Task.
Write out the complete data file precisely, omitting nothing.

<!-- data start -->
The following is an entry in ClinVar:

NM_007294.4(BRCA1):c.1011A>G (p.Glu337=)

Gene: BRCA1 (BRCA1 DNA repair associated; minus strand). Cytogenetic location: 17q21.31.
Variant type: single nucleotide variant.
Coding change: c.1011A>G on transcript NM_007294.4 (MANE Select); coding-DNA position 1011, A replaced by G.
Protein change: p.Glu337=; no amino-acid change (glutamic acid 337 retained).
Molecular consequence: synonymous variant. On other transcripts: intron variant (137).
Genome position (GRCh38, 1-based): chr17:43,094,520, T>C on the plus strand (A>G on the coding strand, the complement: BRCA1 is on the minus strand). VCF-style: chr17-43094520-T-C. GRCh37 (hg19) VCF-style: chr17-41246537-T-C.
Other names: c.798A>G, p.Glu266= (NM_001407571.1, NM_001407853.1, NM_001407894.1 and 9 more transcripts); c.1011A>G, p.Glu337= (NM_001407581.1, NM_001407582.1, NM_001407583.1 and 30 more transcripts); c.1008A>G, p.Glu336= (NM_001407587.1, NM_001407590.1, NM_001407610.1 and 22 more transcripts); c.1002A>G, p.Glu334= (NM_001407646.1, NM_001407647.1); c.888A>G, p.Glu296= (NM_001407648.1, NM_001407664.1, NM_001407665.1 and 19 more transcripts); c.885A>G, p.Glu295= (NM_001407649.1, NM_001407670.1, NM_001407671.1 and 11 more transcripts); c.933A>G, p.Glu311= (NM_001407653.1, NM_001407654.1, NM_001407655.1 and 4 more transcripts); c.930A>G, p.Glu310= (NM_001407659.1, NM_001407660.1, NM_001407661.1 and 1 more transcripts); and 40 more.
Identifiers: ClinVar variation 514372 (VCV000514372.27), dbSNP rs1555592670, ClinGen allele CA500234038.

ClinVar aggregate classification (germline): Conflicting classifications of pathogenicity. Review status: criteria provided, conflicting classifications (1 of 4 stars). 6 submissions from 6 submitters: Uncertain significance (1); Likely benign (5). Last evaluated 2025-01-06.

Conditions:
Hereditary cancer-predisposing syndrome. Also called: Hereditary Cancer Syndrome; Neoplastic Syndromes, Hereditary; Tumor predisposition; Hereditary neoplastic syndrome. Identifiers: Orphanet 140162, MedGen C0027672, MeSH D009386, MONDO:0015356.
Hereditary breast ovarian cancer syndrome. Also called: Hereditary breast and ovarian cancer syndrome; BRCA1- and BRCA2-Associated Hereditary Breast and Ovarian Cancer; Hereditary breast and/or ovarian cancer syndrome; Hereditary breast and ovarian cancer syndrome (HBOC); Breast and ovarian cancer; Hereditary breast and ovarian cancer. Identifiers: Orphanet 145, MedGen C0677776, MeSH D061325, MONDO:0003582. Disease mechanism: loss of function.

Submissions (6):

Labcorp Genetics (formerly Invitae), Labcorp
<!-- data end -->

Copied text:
The following is an entry in ClinVar:

NM_007294.4(BRCA1):c.1011A>G (p.Glu337=)

Gene: BRCA1 (BRCA1 DNA repair associated; minus strand). Cytogenetic location: 17q21.31.
Variant type: single nucleotide variant.
Coding change: c.1011A>G on transcript NM_007294.4 (MANE Select); coding-DNA position 1011, A replaced by G.
Protein change: p.Glu337=; no amino-acid change (glutamic acid 337 retained).
Molecular consequence: synonymous variant. On other transcripts: intron variant (137).
Genome position (GRCh38, 1-based): chr17:43,094,520, T>C on the plus strand (A>G on the coding strand, the complement: BRCA1 is on the minus strand). VCF-style: chr17-43094520-T-C. GRCh37 (hg19) VCF-style: chr17-41246537-T-C.
Other names: c.798A>G, p.Glu266= (NM_001407571.1, NM_001407853.1, NM_001407894.1 and 9 more transcripts); c.1011A>G, p.Glu337= (NM_001407581.1, NM_001407582.1, NM_001407583.1 and 30 more transcripts); c.1008A>G, p.Glu336= (NM_001407587.1, NM_001407590.1, NM_001407610.1 and 22 more transcripts); c.1002A>G, p.Glu334= (NM_001407646.1, NM_001407647.1); c.888A>G, p.Glu296= (NM_001407648.1, NM_001407664.1, NM_001407665.1 and 19 more transcripts); c.885A>G, p.Glu295= (NM_001407649.1, NM_001407670.1, NM_001407671.1 and 11 more transcripts); c.933A>G, p.Glu311= (NM_001407653.1, NM_001407654.1, NM_001407655.1 and 4 more transcripts); c.930A>G, p.Glu310= (NM_001407659.1, NM_001407660.1, NM_001407661.1 and 1 more transcripts); and 40 more.
Identifiers: ClinVar variation 514372 (VCV000514372.27), dbSNP rs1555592670, ClinGen allele CA500234038.

ClinVar aggregate classification (germline): Conflicting classifications of pathogenicity. Review status: criteria provided, conflicting classifications (1 of 4 stars). 6 submissions from 6 submitters: Uncertain significance (1); Likely benign (5). Last evaluated 2025-01-06.

Conditions:
Hereditary cancer-predisposing syndrome. Also called: Hereditary Cancer Syndrome; Neoplastic Syndromes, Hereditary; Tumor predisposition; Hereditary neoplastic syndrome. Identifiers: Orphanet 140162, MedGen C0027672, MeSH D009386, MONDO:0015356.
Hereditary breast ovarian cancer syndrome. Also called: Hereditary breast and ovarian cancer syndrome; BRCA1- and BRCA2-Associated Hereditary Breast and Ovarian Cancer; Hereditary breast and/or ovarian cancer syndrome; Hereditary breast and ovarian cancer syndrome (HBOC); Breast and ovarian cancer; Hereditary breast and ovarian cancer. Identifiers: Orphanet 145, MedGen C0677776, MeSH D061325, MONDO:0003582. Disease mechanism: loss of function.

Submissions (6):

Labcorp Genetics (formerly Invitae), Labcorp